We are so thrilled to announce that a few weeks ago Rev. Elizabeth Nguyen joined Standing on the Side of Love as our Spiritual Sustenance Advisor. In her role, Elizabeth brings passion around how theology and spirituality fortify intersectional organizing and she continues work with Youth and Young Adults of Color in the YaYA Office.
We’re starting off our work with a conversation between Elizabeth and Nora Rasman talking about covenant - knowing that within UU communities, we are really grappling with the limitations and gifts of covenant and we are simultaneously excited about what covenant can offer to organizing work. Stay tuned for our second message about coming into and returning to covenant.
“Covenant is resonant for some – not all of us. Guidelines...are tools – and like any tool can be used to build or tear down. In practicing these guidelines, we’re encouraging you to use them to create space rather than shut down others." - Rev. Alicia Forde
In and Out of Covenant
Elizabeth: At Thrive Young Adult last summer, a group of UU young adults of color created a covenant unlike any other I’d every seen. It included that we would hold each other in our spiritual practices- pray for each other, hold each other in meditation, in our ancestor practices. We covenanted to bring our ancestors and our family members into the room - especially those who we may be tempted to distance ourselves from. We affirmed that our agreements are sacred work and promised to put our relationships in the hands of spirit. As we committed to these agreements, I wanted to scream - THIS! This is the covenant I’ve been waiting for!
That moment felt so rare because I am definitely am someone who sees most of the world as living out of covenant most of the time - out of covenant with our loved ones, our neighborhoods, our earth. I resonate with my understanding of Shinto purification rituals. The assumption is that we are always coming out of harmony with nature; and rituals purify us and bring us back into harmony. There is nothing wrong with being out of harmony. It’s part of the cycle. What if we understood covenant that way?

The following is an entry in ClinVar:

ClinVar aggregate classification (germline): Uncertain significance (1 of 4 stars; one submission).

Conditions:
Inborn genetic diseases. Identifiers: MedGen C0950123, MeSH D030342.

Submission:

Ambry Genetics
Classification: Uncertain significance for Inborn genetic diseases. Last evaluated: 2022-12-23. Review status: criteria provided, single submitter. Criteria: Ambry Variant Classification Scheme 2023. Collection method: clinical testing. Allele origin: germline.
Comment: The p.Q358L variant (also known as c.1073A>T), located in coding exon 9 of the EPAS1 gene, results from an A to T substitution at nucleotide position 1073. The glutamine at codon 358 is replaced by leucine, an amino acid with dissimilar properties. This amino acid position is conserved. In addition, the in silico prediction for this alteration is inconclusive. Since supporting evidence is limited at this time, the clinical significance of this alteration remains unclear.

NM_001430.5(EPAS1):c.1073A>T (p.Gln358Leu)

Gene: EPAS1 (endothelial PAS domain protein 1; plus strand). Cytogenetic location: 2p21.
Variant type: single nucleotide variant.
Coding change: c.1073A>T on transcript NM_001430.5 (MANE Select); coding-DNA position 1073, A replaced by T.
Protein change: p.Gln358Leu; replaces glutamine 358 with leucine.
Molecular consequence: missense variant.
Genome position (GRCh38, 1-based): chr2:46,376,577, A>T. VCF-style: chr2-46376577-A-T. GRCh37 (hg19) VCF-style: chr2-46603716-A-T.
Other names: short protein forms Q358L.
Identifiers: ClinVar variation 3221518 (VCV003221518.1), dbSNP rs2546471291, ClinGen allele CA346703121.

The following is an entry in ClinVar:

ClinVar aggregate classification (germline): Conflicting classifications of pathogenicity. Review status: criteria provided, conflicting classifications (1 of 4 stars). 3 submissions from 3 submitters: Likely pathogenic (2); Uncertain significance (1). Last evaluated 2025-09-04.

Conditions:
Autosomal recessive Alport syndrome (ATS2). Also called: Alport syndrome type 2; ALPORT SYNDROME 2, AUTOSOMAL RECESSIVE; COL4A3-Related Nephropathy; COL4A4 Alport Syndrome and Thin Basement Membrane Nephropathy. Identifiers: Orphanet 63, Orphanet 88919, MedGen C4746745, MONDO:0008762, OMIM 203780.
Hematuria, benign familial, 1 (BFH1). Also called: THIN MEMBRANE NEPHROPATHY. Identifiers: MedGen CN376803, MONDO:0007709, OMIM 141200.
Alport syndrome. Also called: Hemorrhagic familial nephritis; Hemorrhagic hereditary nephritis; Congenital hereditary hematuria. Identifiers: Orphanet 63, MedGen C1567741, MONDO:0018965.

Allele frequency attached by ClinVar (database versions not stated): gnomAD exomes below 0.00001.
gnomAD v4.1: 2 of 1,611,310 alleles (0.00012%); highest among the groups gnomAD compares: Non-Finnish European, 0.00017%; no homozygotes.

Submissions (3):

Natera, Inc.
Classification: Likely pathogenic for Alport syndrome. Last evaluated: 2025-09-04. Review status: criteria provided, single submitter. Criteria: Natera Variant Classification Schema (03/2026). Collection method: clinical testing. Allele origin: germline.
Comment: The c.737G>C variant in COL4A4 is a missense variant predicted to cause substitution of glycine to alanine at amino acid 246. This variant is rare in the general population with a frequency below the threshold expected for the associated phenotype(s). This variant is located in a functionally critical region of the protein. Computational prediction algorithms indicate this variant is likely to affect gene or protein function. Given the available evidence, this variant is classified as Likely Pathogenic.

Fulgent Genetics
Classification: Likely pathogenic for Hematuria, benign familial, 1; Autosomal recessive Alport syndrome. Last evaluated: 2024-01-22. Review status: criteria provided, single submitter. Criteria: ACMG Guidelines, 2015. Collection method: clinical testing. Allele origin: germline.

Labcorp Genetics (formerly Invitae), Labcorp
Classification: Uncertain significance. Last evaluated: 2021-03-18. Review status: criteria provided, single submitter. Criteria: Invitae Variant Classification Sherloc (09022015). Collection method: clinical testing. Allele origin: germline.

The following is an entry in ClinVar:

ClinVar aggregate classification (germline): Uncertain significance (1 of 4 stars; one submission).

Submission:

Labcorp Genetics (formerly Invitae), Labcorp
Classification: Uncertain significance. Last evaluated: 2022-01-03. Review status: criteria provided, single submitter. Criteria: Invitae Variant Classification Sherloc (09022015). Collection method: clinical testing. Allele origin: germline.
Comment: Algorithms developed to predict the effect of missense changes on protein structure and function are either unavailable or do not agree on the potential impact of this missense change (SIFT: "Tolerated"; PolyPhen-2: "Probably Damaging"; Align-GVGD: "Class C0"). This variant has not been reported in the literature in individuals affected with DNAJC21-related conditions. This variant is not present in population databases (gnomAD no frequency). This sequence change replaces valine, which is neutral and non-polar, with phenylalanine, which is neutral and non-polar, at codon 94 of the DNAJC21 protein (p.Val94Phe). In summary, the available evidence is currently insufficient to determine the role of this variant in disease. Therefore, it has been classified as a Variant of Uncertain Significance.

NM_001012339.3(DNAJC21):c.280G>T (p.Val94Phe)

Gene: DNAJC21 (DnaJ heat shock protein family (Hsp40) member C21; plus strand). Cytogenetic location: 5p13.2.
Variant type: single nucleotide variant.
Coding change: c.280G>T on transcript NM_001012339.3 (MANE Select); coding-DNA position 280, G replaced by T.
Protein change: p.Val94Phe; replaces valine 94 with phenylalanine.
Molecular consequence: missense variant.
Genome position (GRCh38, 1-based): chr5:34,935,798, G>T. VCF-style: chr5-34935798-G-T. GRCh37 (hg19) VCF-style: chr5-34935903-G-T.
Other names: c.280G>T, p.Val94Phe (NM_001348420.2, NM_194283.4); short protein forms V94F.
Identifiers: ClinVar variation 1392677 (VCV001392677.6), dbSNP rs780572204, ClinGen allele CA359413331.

Nora: Yes indeed! We don’t have a lot of examples of breaking covenant that models humility, transparency, and accountability. In many of the social justice spaces that I’ve been part of, we often conflate a broken covenant with being a broken human. That feels really different than the way you describe the rituals of Shinto - where there isn’t necessarily value being placed on one being out of harmony with nature.
Many of the ways I have experienced and invited others to create covenant have been rooted in perfectionism: that it can never be repaired if it’s broken. I have been meditating a lot on how white supremacy relies on individual actors to uplift perfectionism as a central value. If we believe this to be true, for us as UUs, we may well be creating spiritual communities with the presumption that a covenant exists, that you are broken if you break it and with no guarantee you can return to right relationship. At the same time, we are inviting people to take risks and share their experiences with no guarantee that what is shared will be taken as sacred, intimate and without fear of retribution. In reality, us “living into it” can really just maintain and perpetuate systems of power and oppression interpersonally and systemically.
Elizabeth: This piece about if you broke it, you are broken - this all feels so connected to the state and to what extent covenant is being shaped by criminalization. Covenant has the power to be an instrument of transformative work - and it can also be used like conventional policing -if you have low power in the system and you are seen as breaking covenant, you’re cast out of community and seen as broken. And if you have power in the system and you are seen as breaking agreements, the consequences are very limited and concepts of covenant will be used to buffer you from accountability. Like our laws, our expectations of covenant are also unevenly applied. And like our laws, there is a vast gap between values and impact. Our laws say they are all about liberty and freedom and our covenants often say they are about love and service, but the application of both can have impacts that are so out alignment with those values. And when you layer the fact that, real-talk, most faith institutions are also grappling with liability and the need to be insured, I wonder if our covenants need to be liberated from criminalization and also from a culture of liability.
Nora: Yes. I have a lot of concerns about covenant being invoked as a way to shut down conversation or evade some very important questions about accountability and gatekeeping. When they are working, covenants are countercultural within white supremacy because they require a level of excellence and accountability demanded from all beings - including those of us with systemically conferred and protected privilege. I understand covenant as directly connected to consent - to this end, it feels like it both contradicts and is different than policing. When that mutuality and consent is functioning, I find it really exciting. Ideally, it makes space for people and protects people, when it’s working.
Elizabeth: Yes! When it’s working, covenant offers a way of handling harm that affirms the inherent worth of all people and also affirms our ability to move through conflict and confession and be offered assurance and an opportunity for repair. At their best, covenants are a container for our community life defined by agreements by the members of our communities - and no one else. This is the question for me right now: Are the covenants you’re part of contributing to your liberation? To the liberation of others?